Michigan War Studies Review
Reviews, surveys, original essays, and commentary in the field of military studies.
17 June 2019
Review by Stephen E. Towne, Indiana University–Purdue University Indianapolis
Major General George H. Sharpe and The Creation of American Military Intelligence in the Civil War
By Peter G. Tsouras
Philadelphia: Casemate, 2018. Pp. x, 582. ISBN 978–1–61200–647–5.
Descriptors: Volume 2019, 19th Century, US Civil War, Intelligence Print Version

In this book, prolific military historian[1] Peter Tsouras provides a detailed account of the operations of the Bureau of Military Information (BMI) in the Army of the Potomac from its creation in February 1863 through Confederate Gen. Robert E. Lee's surrender at Appomattox (9 April 1865). Framed as a biography of its founding leader, then Col. George H. Sharpe of the 120th New York Volunteer Infantry regiment, the book builds on previous studies by Edwin Fishel and William Feis.[2] That said, Tsouras has done yeoman's work in finding new records documenting the work of Sharpe's intelligence unit.

George Sharpe was an affluent, well-connected attorney in upstate New York before the war and then, briefly, a captain in the 20th New York State Militia regiment mobilized in 1861. During the mass recruiting drive in summer 1862, he raised the 120th New York regiment and assumed its command. The regiment participated on the periphery in the disastrous battle of Fredericksburg in December.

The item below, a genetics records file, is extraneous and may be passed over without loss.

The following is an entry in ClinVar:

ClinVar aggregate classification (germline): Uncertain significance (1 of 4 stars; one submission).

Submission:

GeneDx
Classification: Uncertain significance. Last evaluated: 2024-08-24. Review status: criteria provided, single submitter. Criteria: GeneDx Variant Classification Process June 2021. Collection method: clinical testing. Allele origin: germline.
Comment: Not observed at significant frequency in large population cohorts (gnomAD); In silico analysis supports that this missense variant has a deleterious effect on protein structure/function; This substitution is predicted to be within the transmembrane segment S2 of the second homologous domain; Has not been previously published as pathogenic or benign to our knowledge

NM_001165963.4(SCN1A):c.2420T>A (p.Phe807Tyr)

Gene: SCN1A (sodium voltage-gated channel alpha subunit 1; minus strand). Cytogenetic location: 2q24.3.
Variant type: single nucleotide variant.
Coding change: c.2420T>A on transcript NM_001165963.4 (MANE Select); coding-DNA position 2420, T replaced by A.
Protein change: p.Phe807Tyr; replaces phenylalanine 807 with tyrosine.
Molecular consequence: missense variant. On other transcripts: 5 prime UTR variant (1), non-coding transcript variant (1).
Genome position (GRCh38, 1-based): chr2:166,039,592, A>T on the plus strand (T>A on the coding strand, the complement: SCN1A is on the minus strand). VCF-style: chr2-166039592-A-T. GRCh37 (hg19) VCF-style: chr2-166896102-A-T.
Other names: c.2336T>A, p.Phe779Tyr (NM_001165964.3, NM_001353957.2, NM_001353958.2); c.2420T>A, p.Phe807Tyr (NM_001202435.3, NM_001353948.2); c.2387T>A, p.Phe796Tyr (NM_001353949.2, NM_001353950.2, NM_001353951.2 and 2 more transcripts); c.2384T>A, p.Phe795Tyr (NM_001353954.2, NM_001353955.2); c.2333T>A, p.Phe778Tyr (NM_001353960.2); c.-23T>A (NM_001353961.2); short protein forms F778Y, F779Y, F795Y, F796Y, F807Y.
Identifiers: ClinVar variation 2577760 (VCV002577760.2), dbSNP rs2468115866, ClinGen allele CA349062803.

Tsouras begins his story soon after Maj. Gen. Joseph Hooker assumed command of the Army of the Potomac. His predecessors, generals George B. McClellan and Ambrose E. Burnside, had not left him any military-intelligence resources. McClellan had relied on detectives hired by Allan Pinkerton, the head of a Chicago detective agency whose gross overestimates of the strength of Lee's army paralyzed the Union general. When President Abraham Lincoln dismissed McClellan from command, Pinkerton's detectives went home. Hooker, naturally eager for accurate information on Confederate troop strength and deployments, chose Sharpe to establish an intelligence operation as an adjunct to his headquarters and to collect useful information on Lee's army. Sharpe quickly found scouts who could infiltrate rebel lines and talented aides to oversee interrogations of deserters and compile Lee's order of battle.